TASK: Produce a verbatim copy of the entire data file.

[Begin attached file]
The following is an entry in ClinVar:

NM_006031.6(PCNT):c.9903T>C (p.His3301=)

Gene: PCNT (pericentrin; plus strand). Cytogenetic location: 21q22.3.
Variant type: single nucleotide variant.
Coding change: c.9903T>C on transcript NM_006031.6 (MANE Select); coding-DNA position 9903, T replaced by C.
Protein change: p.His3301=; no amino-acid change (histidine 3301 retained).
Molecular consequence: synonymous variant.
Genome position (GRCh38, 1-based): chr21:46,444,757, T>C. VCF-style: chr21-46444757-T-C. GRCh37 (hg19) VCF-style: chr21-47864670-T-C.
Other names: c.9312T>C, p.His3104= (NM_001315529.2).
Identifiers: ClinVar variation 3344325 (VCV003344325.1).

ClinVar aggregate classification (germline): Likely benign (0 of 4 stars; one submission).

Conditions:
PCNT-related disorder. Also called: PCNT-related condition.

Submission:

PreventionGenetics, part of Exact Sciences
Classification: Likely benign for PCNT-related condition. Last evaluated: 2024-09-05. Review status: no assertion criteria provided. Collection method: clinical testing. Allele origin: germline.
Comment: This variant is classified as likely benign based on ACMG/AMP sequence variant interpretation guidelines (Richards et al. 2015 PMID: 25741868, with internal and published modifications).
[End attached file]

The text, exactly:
The following is an entry in ClinVar:

NM_006031.6(PCNT):c.9903T>C (p.His3301=)

Gene: PCNT (pericentrin; plus strand). Cytogenetic location: 21q22.3.
Variant type: single nucleotide variant.
Coding change: c.9903T>C on transcript NM_006031.6 (MANE Select); coding-DNA position 9903, T replaced by C.
Protein change: p.His3301=; no amino-acid change (histidine 3301 retained).
Molecular consequence: synonymous variant.
Genome position (GRCh38, 1-based): chr21:46,444,757, T>C. VCF-style: chr21-46444757-T-C. GRCh37 (hg19) VCF-style: chr21-47864670-T-C.
Other names: c.9312T>C, p.His3104= (NM_001315529.2).
Identifiers: ClinVar variation 3344325 (VCV003344325.1).

ClinVar aggregate classification (germline): Likely benign (0 of 4 stars; one submission).

Conditions:
PCNT-related disorder. Also called: PCNT-related condition.

Submission:

PreventionGenetics, part of Exact Sciences
Classification: Likely benign for PCNT-related condition. Last evaluated: 2024-09-05. Review status: no assertion criteria provided. Collection method: clinical testing. Allele origin: germline.
Comment: This variant is classified as likely benign based on ACMG/AMP sequence variant interpretation guidelines (Richards et al. 2015 PMID: 25741868, with internal and published modifications).